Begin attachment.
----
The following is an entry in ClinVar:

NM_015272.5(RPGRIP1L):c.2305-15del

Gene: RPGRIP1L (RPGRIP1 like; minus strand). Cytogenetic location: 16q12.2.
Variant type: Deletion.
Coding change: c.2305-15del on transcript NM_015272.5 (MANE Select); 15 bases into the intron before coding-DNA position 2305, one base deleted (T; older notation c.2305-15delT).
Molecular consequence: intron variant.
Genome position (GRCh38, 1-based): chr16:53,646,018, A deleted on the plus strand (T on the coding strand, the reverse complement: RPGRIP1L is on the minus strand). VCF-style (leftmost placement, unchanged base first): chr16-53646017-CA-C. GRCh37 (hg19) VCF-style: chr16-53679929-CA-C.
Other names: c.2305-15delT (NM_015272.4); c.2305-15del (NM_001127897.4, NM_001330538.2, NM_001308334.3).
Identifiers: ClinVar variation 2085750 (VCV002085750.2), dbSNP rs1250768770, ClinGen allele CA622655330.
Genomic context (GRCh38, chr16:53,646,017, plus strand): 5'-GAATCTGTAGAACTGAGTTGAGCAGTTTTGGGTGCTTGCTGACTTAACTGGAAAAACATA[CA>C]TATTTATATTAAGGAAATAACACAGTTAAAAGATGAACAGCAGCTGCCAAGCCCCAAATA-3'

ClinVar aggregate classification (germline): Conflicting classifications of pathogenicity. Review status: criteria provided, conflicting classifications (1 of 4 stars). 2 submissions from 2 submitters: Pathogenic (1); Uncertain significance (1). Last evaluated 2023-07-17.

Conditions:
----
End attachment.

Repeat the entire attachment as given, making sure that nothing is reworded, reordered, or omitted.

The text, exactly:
The following is an entry in ClinVar:

NM_015272.5(RPGRIP1L):c.2305-15del

Gene: RPGRIP1L (RPGRIP1 like; minus strand). Cytogenetic location: 16q12.2.
Variant type: Deletion.
Coding change: c.2305-15del on transcript NM_015272.5 (MANE Select); 15 bases into the intron before coding-DNA position 2305, one base deleted (T; older notation c.2305-15delT).
Molecular consequence: intron variant.
Genome position (GRCh38, 1-based): chr16:53,646,018, A deleted on the plus strand (T on the coding strand, the reverse complement: RPGRIP1L is on the minus strand). VCF-style (leftmost placement, unchanged base first): chr16-53646017-CA-C. GRCh37 (hg19) VCF-style: chr16-53679929-CA-C.
Other names: c.2305-15delT (NM_015272.4); c.2305-15del (NM_001127897.4, NM_001330538.2, NM_001308334.3).
Identifiers: ClinVar variation 2085750 (VCV002085750.2), dbSNP rs1250768770, ClinGen allele CA622655330.
Genomic context (GRCh38, chr16:53,646,017, plus strand): 5'-GAATCTGTAGAACTGAGTTGAGCAGTTTTGGGTGCTTGCTGACTTAACTGGAAAAACATA[CA>C]TATTTATATTAAGGAAATAACACAGTTAAAAGATGAACAGCAGCTGCCAAGCCCCAAATA-3'

ClinVar aggregate classification (germline): Conflicting classifications of pathogenicity. Review status: criteria provided, conflicting classifications (1 of 4 stars). 2 submissions from 2 submitters: Pathogenic (1); Uncertain significance (1). Last evaluated 2023-07-17.

Conditions: